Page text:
Federal Direct Loans
Direct Loans are available for undergraduate, graduate and professional degree-seeking students who are enrolled at least half-time (6+ credits hours for undergraduate; 4.5+ credit hours for graduate) and have completed the FAFSA (Free Application for Federal Student Aid). Repayment begins six months after the student graduates, leaves school, or drops below half-time enrollment. There are two types of Direct Loans: subsidized and unsubsidized.
Direct Subsidized Loans are available to undergraduate students with financial need. The financial aid office determines the amount a student can borrow, and the amount may not exceed the student's financial need. The U.S. Department of Education pays the interest on a Direct Subsidized Loan while the student is enrolled at least half-time, for the first six months after leaving school (grace period), and during a period of deferment.
Direct Unsubsidized Loans are available to undergraduate and graduate students; there is no requirement to demonstrate financial need. The financial aid office determines the amount a student can borrow based on the cost of attendance and other financial aid the student receives. The student is responsible for paying the interest on a Direct Unsubsidized Loan during all periods. If the student chooses not to pay the interest while in school and during grace periods and deferment or forbearance periods, interest will accrue and be capitalized (that is, interest will be added to the principal amount of the loan.)
Direct Loan Steps for first-time borrowers:
Students must accept the Direct loan by signing and returning the Financial Aid Award letter. First-time Direct Loan borrowers are required to complete entrance counseling, a tool to ensure you understand your obligation to repay the loan; and sign a Master Promissory Note (MPN), agreeing to the terms of the loan before the loan can be disbursed. Direct Loan terms and conditions can be found on the MPN.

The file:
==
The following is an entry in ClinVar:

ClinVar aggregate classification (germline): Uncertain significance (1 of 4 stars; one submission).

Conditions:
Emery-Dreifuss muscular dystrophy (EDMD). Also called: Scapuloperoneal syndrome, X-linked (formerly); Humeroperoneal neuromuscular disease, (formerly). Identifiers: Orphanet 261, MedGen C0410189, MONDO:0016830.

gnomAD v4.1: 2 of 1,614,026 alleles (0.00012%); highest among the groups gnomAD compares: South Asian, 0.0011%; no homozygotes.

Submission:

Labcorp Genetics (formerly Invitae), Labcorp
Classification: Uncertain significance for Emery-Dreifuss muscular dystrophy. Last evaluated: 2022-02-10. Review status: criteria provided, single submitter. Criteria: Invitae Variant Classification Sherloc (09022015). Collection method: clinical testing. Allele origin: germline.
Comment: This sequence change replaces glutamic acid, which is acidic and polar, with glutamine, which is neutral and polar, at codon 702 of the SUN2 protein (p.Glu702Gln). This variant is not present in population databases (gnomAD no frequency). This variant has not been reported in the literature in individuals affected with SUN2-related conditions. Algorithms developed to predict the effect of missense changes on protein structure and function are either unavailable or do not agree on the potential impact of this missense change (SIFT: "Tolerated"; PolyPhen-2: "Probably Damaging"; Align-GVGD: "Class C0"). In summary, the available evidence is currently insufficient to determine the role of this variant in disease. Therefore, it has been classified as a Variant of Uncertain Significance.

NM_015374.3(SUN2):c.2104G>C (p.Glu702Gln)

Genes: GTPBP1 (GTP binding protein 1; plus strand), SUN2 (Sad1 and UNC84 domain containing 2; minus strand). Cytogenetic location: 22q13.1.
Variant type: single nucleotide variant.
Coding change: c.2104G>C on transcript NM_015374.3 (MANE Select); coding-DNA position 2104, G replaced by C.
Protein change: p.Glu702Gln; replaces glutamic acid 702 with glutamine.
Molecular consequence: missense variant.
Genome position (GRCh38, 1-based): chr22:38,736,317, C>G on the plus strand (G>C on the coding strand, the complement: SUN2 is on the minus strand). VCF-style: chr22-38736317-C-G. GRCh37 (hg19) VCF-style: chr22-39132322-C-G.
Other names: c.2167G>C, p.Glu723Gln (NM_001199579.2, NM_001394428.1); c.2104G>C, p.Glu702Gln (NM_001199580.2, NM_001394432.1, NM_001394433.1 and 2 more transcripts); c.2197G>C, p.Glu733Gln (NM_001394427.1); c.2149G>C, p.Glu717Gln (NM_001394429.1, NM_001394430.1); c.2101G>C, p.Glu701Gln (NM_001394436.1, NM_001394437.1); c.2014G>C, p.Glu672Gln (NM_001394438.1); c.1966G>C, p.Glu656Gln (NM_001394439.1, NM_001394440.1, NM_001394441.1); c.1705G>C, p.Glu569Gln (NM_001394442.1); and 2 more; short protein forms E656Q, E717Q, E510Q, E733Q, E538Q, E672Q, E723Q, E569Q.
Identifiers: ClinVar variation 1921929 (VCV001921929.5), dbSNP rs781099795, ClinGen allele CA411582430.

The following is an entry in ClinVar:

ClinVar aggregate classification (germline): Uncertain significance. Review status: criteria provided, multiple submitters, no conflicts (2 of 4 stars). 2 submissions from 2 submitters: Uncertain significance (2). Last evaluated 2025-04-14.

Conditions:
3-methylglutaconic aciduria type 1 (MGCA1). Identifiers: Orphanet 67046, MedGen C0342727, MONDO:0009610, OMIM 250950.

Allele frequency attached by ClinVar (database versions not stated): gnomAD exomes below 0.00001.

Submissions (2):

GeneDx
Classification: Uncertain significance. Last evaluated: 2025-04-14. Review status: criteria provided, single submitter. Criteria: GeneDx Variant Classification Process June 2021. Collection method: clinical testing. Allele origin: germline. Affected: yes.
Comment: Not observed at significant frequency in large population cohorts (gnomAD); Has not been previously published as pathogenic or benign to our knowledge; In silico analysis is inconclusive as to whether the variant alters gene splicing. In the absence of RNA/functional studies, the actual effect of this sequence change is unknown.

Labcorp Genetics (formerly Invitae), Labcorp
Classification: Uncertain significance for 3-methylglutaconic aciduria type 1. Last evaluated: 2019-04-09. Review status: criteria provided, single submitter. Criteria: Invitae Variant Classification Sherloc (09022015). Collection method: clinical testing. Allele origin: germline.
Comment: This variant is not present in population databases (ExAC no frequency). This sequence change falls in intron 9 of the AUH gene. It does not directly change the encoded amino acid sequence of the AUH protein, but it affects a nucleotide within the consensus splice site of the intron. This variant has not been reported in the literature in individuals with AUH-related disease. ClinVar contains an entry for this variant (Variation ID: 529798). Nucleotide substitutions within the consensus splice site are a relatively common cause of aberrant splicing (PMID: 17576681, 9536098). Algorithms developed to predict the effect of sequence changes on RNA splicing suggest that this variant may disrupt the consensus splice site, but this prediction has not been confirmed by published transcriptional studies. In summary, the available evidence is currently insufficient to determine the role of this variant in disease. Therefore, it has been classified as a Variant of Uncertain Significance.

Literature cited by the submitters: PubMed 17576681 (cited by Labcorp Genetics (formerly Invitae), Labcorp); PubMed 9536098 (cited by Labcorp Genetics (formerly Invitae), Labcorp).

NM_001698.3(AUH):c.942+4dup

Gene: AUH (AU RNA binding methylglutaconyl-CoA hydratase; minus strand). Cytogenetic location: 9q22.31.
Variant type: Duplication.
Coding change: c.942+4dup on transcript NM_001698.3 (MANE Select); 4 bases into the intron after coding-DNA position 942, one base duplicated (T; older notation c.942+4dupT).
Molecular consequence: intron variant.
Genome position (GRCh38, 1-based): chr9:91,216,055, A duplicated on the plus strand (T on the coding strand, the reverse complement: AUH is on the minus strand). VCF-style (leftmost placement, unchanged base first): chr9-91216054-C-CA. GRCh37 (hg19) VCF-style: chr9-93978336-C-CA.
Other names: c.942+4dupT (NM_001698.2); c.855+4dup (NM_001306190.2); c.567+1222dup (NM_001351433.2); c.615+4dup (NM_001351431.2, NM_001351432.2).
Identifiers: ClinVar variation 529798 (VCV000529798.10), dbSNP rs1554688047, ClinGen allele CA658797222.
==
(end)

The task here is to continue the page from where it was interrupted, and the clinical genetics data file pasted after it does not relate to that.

Determining Your Loan Amount
The maximum amount borrowed (determined by the Financial Aid Office) cannot exceed the student's cost of attendance minus other financial aid.
The following chart shows the maximum amount students may borrow per year, effective July 1, 2008. Satisfactory academic progress is reviewed at the end of each semester to evaluate continued eligibility.
The amounts listed below are the total amount of federal loans that can be borrowed for undergraduate and graduate study, effective July 1, 2008:
- Undergraduate Dependent Students: $31,000 - no more than $23,000 of which can be subsidized.
- Undergraduate Independent Students: $57,500 - no more than $23,000 of which can be subsidized.
- Graduate and Professional Students: $138,500 - no more than $65,500 of which can be subsidized. (The graduate cumulative limit includes all loans received for undergraduate study.)
You can log in to review the cumulative amount of federal loans you have borrowed.
USF will apply the Direct Loan funds to a student's account one time each semester to pay for tuition, room and board. If any loan funds remain they will be returned to the student. All loan funds must be used for educational expenses.
The interest rate for subsidized and unsubsidized Direct loans (Undergraduate students), first disbursed on or after July 1, 2019 and prior to July 1, 2020, is fixed at 4.53 percent. The interest rate for unsubsidized Direct loans (Graduate or Professional Students), first disbursed on or after July 1, 2019 and prior to July 1, 2020, is fixed at 6.08 percent.
For Direct Loans (undergraduate students), that are first disbursed on or after October 1, 2019 and before October 1, 2020, there is a loan fee of 1.059 percent, deducted proportionately from each loan disbursement.
The U.S. Department of Education is the lender for the Direct Loan Program; however when it is time for repayment, students make payments to their loan servicer. The loan servicer will provide regular updates on the status of the Direct Loan(s) and will notify the borrower of the first payment due date. Generally the loan will be repaid within 10 to 25 years, depending on the repayment plan chosen. Payments are usually due monthly. Visit the Federal Student Aid webpage for more information about repaying federal student loans.